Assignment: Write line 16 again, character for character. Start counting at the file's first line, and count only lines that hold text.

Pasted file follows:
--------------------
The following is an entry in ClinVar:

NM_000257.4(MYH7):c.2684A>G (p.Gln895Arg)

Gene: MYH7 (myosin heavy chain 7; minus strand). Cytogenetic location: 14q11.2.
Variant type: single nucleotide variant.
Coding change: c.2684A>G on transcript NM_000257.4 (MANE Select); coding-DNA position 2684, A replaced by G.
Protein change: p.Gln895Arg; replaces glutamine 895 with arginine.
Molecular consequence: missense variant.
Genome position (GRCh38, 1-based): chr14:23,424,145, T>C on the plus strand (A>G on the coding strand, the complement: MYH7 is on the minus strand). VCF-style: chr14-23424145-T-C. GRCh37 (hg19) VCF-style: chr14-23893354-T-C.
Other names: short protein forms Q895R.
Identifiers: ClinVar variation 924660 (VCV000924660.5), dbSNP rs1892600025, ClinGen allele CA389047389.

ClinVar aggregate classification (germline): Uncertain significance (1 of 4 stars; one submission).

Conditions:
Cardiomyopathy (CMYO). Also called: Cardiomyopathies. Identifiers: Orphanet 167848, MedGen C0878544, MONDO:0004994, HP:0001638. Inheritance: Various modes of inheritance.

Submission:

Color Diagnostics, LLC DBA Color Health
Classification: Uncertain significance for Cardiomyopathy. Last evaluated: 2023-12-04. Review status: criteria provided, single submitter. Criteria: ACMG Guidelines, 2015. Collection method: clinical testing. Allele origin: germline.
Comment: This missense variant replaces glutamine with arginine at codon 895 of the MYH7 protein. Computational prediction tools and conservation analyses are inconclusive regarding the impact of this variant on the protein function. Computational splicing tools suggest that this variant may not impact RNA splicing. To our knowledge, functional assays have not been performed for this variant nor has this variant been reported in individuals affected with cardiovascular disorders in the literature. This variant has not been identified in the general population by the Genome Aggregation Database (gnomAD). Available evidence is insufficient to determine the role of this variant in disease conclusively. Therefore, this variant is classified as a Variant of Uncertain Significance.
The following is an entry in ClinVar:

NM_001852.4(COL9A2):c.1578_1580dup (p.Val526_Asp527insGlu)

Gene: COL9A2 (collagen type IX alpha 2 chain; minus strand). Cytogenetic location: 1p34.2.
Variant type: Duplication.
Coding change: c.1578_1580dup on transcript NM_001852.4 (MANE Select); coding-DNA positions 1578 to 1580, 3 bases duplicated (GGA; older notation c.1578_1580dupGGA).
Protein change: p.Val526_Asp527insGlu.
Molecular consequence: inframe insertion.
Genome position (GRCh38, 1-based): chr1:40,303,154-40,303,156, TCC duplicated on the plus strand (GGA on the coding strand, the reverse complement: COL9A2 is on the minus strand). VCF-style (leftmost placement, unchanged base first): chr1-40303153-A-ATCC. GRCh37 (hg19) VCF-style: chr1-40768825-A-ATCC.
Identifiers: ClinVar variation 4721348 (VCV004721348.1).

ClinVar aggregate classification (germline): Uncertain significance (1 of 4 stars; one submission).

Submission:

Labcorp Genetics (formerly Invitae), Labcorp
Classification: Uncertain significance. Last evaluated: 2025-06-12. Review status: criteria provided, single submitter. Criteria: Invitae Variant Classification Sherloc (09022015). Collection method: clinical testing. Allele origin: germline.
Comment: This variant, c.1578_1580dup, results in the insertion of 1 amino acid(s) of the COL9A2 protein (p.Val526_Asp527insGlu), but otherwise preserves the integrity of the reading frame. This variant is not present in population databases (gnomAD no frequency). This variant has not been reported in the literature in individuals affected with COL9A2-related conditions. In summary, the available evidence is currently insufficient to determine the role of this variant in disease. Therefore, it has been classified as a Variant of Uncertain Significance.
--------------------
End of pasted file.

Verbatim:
Classification: Uncertain significance for Cardiomyopathy. Last evaluated: 2023-12-04. Review status: criteria provided, single submitter. Criteria: ACMG Guidelines, 2015. Collection method: clinical testing. Allele origin: germline.